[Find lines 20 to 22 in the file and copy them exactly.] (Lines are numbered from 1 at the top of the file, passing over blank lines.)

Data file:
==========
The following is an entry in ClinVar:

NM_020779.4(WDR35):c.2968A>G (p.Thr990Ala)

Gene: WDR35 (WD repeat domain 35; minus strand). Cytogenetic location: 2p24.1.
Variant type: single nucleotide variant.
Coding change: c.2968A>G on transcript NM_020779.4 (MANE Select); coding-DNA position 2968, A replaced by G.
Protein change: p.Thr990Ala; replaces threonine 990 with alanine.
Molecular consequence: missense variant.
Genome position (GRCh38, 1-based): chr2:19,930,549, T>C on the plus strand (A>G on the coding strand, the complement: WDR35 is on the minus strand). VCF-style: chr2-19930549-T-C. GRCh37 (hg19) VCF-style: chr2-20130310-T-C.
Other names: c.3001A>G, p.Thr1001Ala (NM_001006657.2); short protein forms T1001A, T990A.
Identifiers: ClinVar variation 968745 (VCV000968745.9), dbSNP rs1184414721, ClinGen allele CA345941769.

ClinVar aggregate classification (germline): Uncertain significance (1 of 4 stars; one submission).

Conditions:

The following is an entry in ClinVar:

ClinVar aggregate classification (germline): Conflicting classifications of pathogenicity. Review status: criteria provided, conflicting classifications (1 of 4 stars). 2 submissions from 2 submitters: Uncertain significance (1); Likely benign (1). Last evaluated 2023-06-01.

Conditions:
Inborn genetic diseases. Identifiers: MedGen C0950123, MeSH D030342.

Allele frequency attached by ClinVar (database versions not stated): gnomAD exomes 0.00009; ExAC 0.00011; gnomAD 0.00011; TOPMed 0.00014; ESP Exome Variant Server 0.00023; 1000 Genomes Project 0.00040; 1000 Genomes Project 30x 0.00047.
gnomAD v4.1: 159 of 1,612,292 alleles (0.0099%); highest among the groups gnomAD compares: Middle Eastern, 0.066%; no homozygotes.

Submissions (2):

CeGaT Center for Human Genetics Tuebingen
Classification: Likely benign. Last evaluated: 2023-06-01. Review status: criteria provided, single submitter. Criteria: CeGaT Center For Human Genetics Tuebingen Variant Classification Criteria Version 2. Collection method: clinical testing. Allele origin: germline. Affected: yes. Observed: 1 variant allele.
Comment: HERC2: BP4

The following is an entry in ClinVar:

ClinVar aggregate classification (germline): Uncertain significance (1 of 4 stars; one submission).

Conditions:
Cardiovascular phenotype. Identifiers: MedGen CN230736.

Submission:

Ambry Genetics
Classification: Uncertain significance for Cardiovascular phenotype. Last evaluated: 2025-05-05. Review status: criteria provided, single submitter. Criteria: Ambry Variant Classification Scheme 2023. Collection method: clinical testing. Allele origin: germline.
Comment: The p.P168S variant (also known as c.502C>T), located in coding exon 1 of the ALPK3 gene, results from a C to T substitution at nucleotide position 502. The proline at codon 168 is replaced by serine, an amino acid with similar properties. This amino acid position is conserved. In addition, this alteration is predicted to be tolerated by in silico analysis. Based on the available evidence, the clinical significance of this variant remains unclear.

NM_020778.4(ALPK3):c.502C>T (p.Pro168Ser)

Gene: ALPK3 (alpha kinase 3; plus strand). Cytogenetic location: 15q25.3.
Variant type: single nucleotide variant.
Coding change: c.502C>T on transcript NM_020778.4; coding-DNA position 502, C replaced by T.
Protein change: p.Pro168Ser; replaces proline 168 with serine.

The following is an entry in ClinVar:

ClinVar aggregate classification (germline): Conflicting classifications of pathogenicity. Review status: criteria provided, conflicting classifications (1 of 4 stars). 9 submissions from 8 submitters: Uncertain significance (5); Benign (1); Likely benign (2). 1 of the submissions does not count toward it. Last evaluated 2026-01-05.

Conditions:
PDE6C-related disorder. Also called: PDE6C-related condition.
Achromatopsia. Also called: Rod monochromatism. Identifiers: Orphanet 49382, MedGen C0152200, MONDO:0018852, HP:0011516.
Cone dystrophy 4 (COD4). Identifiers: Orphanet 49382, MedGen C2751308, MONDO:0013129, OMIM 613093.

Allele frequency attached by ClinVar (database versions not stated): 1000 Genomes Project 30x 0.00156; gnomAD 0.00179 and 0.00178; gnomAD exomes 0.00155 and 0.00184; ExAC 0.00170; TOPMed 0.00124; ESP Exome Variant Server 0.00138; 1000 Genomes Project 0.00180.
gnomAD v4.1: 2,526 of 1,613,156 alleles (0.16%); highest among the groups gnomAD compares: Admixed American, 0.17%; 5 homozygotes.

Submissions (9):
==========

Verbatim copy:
CeGaT Center for Human Genetics Tuebingen
Classification: Likely benign. Last evaluated: 2023-06-01. Review status: criteria provided, single submitter. Criteria: CeGaT Center For Human Genetics Tuebingen Variant Classification Criteria Version 2. Collection method: clinical testing. Allele origin: germline. Affected: yes. Observed: 1 variant allele.
Comment: HERC2: BP4